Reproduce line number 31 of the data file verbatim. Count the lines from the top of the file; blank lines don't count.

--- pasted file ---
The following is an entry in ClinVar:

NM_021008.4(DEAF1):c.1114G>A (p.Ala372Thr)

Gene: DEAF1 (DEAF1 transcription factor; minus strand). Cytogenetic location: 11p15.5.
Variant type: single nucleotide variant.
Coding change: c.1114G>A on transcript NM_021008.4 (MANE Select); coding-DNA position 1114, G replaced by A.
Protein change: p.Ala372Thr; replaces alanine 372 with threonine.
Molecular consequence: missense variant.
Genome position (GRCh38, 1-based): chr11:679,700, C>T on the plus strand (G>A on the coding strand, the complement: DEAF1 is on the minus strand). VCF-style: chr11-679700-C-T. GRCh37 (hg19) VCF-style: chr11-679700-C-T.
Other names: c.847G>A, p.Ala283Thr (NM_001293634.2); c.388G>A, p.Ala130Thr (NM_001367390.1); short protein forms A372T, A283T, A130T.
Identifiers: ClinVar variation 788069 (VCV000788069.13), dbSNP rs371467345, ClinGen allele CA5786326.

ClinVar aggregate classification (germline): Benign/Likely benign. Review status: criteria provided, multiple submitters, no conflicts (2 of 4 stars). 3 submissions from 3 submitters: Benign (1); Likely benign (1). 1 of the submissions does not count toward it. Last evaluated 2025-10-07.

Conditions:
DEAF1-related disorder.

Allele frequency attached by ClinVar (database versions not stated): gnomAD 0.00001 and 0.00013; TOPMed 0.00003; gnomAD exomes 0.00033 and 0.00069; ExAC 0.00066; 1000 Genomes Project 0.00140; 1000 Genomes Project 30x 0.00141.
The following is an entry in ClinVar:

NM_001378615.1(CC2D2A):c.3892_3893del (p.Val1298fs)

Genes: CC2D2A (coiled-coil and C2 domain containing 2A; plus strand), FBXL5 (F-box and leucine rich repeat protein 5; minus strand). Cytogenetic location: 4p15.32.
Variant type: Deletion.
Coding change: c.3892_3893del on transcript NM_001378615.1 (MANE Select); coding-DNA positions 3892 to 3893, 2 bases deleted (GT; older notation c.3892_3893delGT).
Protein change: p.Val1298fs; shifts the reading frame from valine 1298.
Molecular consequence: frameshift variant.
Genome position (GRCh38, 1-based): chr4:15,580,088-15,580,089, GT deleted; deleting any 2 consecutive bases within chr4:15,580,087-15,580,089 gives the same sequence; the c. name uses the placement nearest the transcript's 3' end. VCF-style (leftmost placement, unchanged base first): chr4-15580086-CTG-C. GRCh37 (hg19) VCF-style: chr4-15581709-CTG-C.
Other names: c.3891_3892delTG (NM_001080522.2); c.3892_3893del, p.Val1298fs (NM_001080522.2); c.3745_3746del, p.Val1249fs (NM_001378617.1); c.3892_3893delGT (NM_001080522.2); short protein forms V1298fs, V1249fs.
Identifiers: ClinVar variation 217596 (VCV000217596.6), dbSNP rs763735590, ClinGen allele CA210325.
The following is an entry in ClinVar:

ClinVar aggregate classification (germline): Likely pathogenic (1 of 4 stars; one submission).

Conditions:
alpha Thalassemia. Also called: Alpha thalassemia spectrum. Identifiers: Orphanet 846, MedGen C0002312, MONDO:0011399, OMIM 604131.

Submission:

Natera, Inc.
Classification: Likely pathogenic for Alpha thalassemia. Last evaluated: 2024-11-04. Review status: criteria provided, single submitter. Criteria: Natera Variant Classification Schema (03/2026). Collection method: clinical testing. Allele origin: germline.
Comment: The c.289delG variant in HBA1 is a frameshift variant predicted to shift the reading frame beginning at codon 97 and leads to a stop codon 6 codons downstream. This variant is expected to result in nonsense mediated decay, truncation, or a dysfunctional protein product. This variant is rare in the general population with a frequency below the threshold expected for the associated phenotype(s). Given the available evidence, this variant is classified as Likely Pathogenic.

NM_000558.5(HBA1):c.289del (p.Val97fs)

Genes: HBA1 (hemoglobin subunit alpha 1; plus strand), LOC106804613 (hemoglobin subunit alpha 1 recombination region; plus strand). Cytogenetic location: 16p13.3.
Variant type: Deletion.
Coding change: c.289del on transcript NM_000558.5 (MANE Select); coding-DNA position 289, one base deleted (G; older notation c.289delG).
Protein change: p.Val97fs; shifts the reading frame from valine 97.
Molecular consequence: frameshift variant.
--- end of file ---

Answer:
Classification: Likely pathogenic for Alpha thalassemia. Last evaluated: 2024-11-04. Review status: criteria provided, single submitter. Criteria: Natera Variant Classification Schema (03/2026). Collection method: clinical testing. Allele origin: germline.